A few weeks ago I became the first woman to tandem-skydive past Everest. Why, you might ask, would any sane person wish to subject themselves to a freefall at 140mph from higher than the world’s tallest peak in temperatures of minus 40C?
My life has taken a different path to most women: I am transexual, which means that during gestation my body differentiated into one gender (male) and my brain differentiated into the opposite (female).
One result of my condition was that I, a female, was brought up and socialised as a boy, and was actively encouraged to take part in stereotypically male activities. Many, such as football, I disliked but I did find a fondness for computing, and from the age of 12 started to learn to program my BBC Master microcomputer. There were not many computer games so I had to write my own, and I enjoyed the creative aspects of the hobby.
My sister, meanwhile, was, if anything, encouraged away from such activities, both at home and at school, even though I believe we are both equally capable. Today I see this same trend being repeated, perhaps unconsciously, by parents and teachers.
I am now a modestly successful IT entrepreneur, and with my brother Nick I have created Memset Ltd, an internet hosting company and I have a powerful conviction that I was advantaged at a young age when compared with my sister: I believe if I had been born in a female body then I would not have been given the same opportunities to develop a successful IT career. Moreover, I believe that a large part of Memset’s success is down to the good gender balance we have at the top.
I therefore think IT is a good career for girls and that girls are good for the IT industry – and that is partly why I jumped out of an aircraft at 29,500ft. I used the Everest skydive to raise money for Computer Clubs 4 Girls, a volunteer-run e-skills initiative which operates after-hours in 2,500 UK schools to encourage 10-14 year old girls to get involved with IT.
The IT industry’s gender balance is in dire shape. Only 18 per cent of technology workers are female, down from 22 per cent in just five years. The gender pay gap (23 per cent in IT compared with 17 per cent in other sectors) and a female-unfriendly culture in many companies are causing many women to leave their IT career, but my focus is on getting more women into IT. There, too, the situation is bad – during my last round of interviews for a technical post a mere 3 per cent of the applicants were female.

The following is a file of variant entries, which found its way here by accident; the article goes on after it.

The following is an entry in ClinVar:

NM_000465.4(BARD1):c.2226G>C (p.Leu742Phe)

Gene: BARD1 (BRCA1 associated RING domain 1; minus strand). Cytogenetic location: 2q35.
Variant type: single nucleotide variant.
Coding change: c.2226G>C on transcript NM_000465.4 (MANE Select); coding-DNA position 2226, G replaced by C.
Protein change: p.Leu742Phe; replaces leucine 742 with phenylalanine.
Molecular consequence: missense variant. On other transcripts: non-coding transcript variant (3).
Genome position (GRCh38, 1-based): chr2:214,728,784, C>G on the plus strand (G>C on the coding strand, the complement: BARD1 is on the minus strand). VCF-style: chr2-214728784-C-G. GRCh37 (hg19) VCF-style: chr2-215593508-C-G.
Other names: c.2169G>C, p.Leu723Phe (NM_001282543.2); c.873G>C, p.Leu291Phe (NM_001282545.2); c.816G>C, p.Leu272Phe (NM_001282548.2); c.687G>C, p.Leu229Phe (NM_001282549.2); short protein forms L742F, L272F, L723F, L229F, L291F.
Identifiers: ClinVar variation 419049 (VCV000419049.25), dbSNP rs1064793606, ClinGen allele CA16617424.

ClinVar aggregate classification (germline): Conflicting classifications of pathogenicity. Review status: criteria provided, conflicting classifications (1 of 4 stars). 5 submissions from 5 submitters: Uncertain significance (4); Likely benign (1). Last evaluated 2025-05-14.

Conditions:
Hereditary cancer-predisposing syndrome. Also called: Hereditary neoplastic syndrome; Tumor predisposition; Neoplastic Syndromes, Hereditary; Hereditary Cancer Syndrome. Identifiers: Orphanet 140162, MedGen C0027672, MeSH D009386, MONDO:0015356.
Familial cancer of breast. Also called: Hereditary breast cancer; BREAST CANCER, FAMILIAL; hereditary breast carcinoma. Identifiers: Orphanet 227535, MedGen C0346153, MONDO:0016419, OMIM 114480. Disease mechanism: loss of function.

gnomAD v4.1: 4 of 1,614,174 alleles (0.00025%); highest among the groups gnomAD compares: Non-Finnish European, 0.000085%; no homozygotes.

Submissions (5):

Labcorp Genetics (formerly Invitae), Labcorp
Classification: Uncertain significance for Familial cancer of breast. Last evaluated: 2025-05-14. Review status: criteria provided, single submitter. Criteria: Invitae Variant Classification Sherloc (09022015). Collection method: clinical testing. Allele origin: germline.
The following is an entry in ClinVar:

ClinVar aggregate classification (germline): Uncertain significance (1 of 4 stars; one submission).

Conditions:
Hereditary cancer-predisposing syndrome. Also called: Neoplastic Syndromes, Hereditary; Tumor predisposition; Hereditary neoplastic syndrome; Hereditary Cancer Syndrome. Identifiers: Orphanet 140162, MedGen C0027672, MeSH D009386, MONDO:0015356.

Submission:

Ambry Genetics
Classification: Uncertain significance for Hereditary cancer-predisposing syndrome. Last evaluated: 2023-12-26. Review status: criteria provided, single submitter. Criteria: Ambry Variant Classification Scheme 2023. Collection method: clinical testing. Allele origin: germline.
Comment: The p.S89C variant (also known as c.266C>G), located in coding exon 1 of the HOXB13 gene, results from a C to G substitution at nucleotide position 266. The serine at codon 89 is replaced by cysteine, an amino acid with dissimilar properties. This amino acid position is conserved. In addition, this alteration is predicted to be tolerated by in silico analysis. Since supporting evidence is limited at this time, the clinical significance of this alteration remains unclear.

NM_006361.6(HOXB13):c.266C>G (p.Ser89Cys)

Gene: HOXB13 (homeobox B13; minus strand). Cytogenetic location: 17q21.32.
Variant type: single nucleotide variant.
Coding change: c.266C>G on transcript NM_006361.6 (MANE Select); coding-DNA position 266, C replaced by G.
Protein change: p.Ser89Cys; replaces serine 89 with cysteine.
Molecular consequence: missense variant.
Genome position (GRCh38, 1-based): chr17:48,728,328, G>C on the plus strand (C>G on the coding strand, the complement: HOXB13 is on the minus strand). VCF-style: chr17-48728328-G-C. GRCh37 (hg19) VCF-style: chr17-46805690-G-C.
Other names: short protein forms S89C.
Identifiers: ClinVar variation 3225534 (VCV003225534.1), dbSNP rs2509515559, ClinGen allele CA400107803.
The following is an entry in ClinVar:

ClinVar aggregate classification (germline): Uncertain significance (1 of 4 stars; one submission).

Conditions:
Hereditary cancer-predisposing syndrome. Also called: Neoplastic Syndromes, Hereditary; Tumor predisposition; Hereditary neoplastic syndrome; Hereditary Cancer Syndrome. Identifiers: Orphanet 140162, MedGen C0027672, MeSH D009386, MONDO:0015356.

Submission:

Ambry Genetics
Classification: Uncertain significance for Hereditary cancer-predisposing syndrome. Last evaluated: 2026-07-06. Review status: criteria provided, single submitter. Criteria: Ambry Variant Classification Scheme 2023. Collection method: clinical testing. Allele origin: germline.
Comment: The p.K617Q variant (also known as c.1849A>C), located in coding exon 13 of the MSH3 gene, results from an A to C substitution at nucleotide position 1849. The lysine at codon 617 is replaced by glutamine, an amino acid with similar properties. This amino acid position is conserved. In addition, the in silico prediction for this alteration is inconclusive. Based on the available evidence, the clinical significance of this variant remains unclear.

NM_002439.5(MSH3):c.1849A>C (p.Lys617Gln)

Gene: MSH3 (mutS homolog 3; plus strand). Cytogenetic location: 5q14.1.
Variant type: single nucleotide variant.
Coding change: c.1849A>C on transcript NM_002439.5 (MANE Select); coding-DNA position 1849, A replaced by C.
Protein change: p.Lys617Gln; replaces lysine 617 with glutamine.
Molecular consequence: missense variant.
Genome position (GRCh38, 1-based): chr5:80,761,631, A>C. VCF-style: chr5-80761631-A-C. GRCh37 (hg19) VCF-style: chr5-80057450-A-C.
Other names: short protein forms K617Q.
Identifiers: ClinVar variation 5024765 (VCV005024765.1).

Last September, Tim Berners-Lee, known as “father of the web” said: “The IT profession needs more women, greater diversity and to be more inclusive.” I agree. There is a very sound business case for getting more women into the IT profession:
● Improved creativity and innovation. I fulfil, for example, the stereotypically female role of the inclusive/collaborative manager and communicator, which has helped maximise the innovation potential of our staff.
● Access to the widest talent pool. Recruiting girls can help address this shortfall.
● Improved financial performance. Companies with the most gender-balanced top management teams perform over 30 per cent better for both return on equity shareholder return. (Catalyst, 2005)
This matters because the IT sector will be more important to economic prosperity in the next decade.
First, IT is a key enabler of business process efficiency, which enhances national competitiveness. Second, the only way a developed nation such as the UK can compete in exports is to be smarter, and that is the domain of science & technology.
Finally, in the current crisis the previous tax cash-cows (retailing, property and financial services) have been crippled. The IT industry is one of the best hopes to replace those engines of economic growth, and to plug the hole in government tax revenues.
The UK needs a healthy IT industry and the sector needs more women, therefore we need parents and teachers to be telling their female charges that IT is an exciting and rewarding career that they should seriously consider.
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